Maybe it’s up to individual banks and lending institutions to be more rigorous in their checks on potential customers. Then again, as recent history tells us, sometimes the banks don’t help themselves. In court last October, Judge Seán Ó’Donnabháin was scathing about AIB and queried whether any money recovered and owed to it shouldn’t instead be given to charity.
“AIB never missed it,” the judge said. “We might give the AIB money to charity. They didn’t know what they gave out, they didn’t miss it.”
Warming to the theme, he added:
We the people of Ireland have no reason to believe the AIB will ever cop themselves on because we will bail them out. History speaks for itself.
The banking source admitted that there was potentially a point in all this when Keith and Lyndsey “could have cut and run”. Someone familiar with the investigation said “their professional background definitely helped them”, while a former acquaintance of Keith’s mused that if he had put as much effort into his work as a solicitor as he has into creating and operating fake identities, he would have been just as rich.
As it is, with the chances of recovery of any outstanding cash slim to none, the banks will simply have to chalk off the losses, while Keith and Lyndsey’s wild ride is over.
Where did all the money go?
One person familiar with the case said: “The ultimate aim for them was to be mortgage-free and debt-free.” They mused that there was the potential to use some of the bogus identities to boost what would have been a fictional credit rating. One person suggested Keith had in the past scoped out hefty life insurance policies.
Keith’s rent in Altus was considerable and Lyndsey was also renting, plus there were significant outgoings. Some wonder whether simply maintaining a lifestyle could have accounted for the almost €300,000 which was the missing balance between the loans received and the cash found in the safe.
A person who knew Keith years ago said: “There is no way they had €100,000 in a safe and no contingency and no back-up – there is just no way.”
There has been speculation about money overseas, with the Cayman Islands and Luxemburg mentioned, or money in bitcoin, but then again, that’s speculation. A source familiar with the investigation said there was no trace of money in other jurisdictions.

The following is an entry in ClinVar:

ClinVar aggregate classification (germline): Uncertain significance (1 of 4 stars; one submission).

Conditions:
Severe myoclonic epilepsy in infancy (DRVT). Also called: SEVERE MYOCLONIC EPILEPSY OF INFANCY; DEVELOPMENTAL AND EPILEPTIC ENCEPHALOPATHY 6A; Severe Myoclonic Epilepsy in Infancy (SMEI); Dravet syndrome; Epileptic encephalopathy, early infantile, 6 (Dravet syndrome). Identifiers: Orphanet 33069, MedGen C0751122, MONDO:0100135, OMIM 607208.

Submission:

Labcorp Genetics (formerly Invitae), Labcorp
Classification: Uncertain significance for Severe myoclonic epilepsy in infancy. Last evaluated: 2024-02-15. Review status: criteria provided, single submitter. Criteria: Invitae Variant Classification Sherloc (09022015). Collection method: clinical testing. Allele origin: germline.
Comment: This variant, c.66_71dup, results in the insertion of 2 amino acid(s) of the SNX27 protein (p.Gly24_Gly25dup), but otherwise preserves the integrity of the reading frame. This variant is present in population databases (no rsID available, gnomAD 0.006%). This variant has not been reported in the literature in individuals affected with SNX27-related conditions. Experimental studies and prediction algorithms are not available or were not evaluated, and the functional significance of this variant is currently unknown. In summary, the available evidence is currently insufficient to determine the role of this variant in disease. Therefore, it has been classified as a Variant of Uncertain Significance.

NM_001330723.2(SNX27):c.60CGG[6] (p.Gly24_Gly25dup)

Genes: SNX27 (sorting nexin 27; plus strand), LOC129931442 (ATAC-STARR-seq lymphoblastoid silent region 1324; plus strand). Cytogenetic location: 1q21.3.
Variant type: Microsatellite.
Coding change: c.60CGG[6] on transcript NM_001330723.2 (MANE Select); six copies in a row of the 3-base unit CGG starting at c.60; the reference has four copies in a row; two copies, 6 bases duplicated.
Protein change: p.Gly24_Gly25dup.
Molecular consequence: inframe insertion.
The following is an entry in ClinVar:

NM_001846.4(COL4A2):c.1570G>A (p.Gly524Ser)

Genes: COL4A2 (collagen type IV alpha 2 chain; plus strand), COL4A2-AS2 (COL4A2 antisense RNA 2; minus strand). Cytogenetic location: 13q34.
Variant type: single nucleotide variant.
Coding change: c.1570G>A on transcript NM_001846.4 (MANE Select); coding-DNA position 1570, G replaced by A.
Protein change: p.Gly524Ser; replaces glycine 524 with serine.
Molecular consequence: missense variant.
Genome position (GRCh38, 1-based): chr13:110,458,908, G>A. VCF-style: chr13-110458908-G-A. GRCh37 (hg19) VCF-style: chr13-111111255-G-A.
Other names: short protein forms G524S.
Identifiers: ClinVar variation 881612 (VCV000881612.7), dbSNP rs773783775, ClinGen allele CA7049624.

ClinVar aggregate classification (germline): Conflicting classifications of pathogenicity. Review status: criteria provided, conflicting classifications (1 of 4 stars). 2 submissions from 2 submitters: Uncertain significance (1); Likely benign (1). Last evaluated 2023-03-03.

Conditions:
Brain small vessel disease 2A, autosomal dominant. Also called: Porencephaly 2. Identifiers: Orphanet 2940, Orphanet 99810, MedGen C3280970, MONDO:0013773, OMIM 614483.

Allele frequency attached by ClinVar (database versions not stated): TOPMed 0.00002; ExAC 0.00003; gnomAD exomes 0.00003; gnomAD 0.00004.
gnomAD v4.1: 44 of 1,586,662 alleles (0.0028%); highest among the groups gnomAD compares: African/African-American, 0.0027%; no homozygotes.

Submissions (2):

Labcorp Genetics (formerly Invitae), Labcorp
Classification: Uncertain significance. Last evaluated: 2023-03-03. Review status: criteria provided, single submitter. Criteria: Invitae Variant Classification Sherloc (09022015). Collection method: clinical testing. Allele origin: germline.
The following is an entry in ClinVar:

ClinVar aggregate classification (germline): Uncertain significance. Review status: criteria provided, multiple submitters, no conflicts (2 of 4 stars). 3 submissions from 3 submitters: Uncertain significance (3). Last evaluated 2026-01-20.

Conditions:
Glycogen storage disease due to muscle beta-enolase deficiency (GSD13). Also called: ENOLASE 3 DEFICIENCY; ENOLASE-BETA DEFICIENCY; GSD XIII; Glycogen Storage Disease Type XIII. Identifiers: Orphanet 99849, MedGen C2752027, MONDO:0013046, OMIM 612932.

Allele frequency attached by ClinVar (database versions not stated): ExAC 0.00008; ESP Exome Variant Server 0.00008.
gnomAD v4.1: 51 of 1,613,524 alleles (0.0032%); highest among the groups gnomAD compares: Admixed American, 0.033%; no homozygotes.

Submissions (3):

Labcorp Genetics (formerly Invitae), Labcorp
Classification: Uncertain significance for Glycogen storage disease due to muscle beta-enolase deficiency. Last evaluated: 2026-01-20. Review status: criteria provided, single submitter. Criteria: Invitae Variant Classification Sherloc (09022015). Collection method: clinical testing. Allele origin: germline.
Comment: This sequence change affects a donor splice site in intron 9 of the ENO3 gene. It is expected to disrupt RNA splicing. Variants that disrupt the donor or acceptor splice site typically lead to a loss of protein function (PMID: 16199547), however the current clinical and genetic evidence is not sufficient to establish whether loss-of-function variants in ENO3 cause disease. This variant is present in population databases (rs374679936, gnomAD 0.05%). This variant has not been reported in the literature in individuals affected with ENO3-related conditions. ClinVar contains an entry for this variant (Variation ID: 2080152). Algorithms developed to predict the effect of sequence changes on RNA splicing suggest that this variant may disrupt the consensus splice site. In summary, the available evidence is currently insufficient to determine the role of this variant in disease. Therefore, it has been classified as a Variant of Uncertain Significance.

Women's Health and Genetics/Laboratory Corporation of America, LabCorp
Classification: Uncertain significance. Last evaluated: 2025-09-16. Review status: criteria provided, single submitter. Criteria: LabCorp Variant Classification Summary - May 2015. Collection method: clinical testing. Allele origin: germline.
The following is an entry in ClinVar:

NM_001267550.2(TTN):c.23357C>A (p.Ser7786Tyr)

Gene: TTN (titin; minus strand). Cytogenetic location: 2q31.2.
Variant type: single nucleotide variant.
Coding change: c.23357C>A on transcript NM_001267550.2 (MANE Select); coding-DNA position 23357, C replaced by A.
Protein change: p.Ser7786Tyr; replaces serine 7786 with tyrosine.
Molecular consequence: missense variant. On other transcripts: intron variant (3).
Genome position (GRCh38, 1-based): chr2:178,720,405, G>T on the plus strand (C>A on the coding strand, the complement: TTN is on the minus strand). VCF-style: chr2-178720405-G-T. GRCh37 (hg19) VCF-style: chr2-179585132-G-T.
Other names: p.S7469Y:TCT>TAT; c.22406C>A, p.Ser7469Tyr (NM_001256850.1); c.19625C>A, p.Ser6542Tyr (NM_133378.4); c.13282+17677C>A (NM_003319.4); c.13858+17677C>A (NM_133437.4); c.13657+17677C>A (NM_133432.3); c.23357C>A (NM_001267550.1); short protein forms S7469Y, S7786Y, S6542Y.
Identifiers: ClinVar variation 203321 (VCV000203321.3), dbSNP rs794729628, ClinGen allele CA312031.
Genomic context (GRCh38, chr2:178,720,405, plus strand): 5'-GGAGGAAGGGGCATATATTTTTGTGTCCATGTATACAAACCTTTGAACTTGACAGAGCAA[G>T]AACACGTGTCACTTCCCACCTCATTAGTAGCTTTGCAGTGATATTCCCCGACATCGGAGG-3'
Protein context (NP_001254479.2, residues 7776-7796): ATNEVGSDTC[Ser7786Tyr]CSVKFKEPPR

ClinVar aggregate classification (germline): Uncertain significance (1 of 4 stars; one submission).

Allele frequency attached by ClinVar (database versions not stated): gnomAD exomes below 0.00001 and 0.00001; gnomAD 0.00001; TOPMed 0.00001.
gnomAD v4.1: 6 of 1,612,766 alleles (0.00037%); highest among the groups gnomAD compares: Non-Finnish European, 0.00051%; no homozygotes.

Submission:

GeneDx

And if there was, where do you start looking? Whose name would be on the account? “Where do you stop looking?” he asked. “You have to draw a line under it.”
Once the full extent of the comprehensive garda investigation was laid bare, both Keith and Lyndsey cooperated and duly pleaded guilty to charges last autumn. The court was told that while they had robbed from banks, they saved the State an enormous amount of money by entering a plea and avoiding a trial.
Under that now-ageing Facebook post featuring Lyndsey’s election literature, one wag has commented: “Part of the Blueshirt Bonnie and Clyde”. But while the scale and design of the criminal activity is almost comical, it’s unlikely that the fallout is a laughing matter.
Since the garda investigation began, Keith and Lyndsey have got married. While they were living in Killarney for a time Keith was back cheffing. Lyndsey’s mother, Mary, passed away last April.
The court heard last year that Lyndsey has suffered from depression in the past. It was also told that Flynn, following his striking from the roll of solicitors, was subsequently declared bankrupt in January 2017.
Just how did the stars align so that two solicitors from upstanding families ended up here? On her Facebook page, Lyndsey has a post featuring a picture of Amanda Gorman, the young poet who snapped the world to attention during Joe Biden’s Presidential inauguration.
“There is always light, if only you’re brave enough to see it,” it says. “If only we’re brave enough to be it.”
Lines of hope, for sure. But closer to home, a few lines written by Lyndsey’s mother, from the 2005 poem Poppies and Dandelion Heads, feel strangely apposite.
“A boy and girl, pick a seeding dandelion.
I hear him tell her ‘Count the hours’.
She puckers baby lips, laughs then blows.
‘Start again’, he shouts on losing track.
But no amount of wishes, can turn the moment back.” Lyndsey Clarke with former Taoiseach Enda Kenny in 2014. Photo via Facebook Former solicitors Keith Flynn and Lyndsey Clarke had ordered some 41 driving licences from an online site called Flawless Fake IDs and had combed the internet for photographs of people who looked sufficiently like them to match with the false name and address. Photo: Cork Courts LimitedFormer solicitor Lyndsey Clarke, whose mother is noted poet and songwriter Mary Buckley Clarke. Former solicitors Keith Flynn and Lyndsey Clarke who had bought PPS numbers from homeless people for just €100 each, leading to 80 different bank and credit union accounts. Photo: Cork Courts Limited